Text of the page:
I appreciate the concerns about the issues raised in the Soil Association’s “Taking the Biscuit” campaign.
Although there is no universally agreed definition of ultra-processed foods, there are clear health risks to a diet high in foods classified as processed, with an increased risk of obesity and developing chronic diseases including cardiovascular disease, type 2 diabetes and some cancers.
The Scientific Advisory Committee on Nutrition (SACN), which provides recommendations on dietary guidelines, is currently carrying out a scoping review of the evidence on processed foods and health. SACN aims to publish its initial assessment in the summer of 2023.
A range of research on obesity is funded by the Department of Health and Social Care through the National Institute for Health and Care Research (NIHR). Current projects include the NIHR Obesity Policy Research Unit investigating the factors that drive parental decisions regarding food provision for infants across different income levels.
Finally, I understand the campaign would like to see the Good Choice badge removed from ultra-processed products, but I am assured that the Good Choice badge is underpinned by nutrition criteria that determine which products can display the badge.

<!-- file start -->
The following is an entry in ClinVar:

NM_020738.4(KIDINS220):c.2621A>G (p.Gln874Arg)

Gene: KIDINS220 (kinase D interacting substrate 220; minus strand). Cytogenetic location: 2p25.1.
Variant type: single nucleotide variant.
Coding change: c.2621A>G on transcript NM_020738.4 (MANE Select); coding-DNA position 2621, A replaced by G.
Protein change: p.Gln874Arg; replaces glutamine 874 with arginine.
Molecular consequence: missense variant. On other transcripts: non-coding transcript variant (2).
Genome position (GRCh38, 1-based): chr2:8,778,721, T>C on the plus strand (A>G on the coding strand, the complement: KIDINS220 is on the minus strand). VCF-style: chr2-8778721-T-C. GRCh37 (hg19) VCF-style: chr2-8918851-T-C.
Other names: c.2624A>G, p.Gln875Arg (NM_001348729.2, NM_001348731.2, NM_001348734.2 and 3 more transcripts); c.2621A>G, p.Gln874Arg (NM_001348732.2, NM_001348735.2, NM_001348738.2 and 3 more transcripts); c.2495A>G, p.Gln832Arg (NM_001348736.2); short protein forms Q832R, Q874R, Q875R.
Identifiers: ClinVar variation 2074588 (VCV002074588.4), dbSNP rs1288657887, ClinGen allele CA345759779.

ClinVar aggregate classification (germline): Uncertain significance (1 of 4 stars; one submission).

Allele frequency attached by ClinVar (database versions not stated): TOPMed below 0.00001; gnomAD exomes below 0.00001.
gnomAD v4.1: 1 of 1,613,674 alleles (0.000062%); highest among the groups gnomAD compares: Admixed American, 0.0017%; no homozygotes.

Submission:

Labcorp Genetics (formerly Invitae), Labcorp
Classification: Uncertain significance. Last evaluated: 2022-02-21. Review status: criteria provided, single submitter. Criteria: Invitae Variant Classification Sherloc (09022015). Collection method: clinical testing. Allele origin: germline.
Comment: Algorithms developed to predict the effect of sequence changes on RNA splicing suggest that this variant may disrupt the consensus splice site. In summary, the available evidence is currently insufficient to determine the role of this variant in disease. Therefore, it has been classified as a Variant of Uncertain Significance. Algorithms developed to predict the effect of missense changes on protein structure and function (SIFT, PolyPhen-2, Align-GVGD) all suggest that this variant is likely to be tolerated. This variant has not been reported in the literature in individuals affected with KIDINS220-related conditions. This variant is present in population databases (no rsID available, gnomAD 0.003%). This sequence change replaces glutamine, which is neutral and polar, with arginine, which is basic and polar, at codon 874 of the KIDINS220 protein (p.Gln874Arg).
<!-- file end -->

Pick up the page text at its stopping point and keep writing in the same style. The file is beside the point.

Both the Good Choice app and the wider Better Health campaign recognise that, for many families, shifting towards the healthiest options may require more than one move. I am pleased that more eligible low-income families are now able to access fresh fruit and vegetables through the Healthy Start Scheme, since the value of the vouchers was increased from £3.10 to £4.25 a week in April 2021.
I am satisfied that the Government is taking a number of active steps to reduce levels of calories in products with high levels of salt, sugar and fat, but acknowledge there is more that can be done. I look forward to the SACN’s initial review later this year.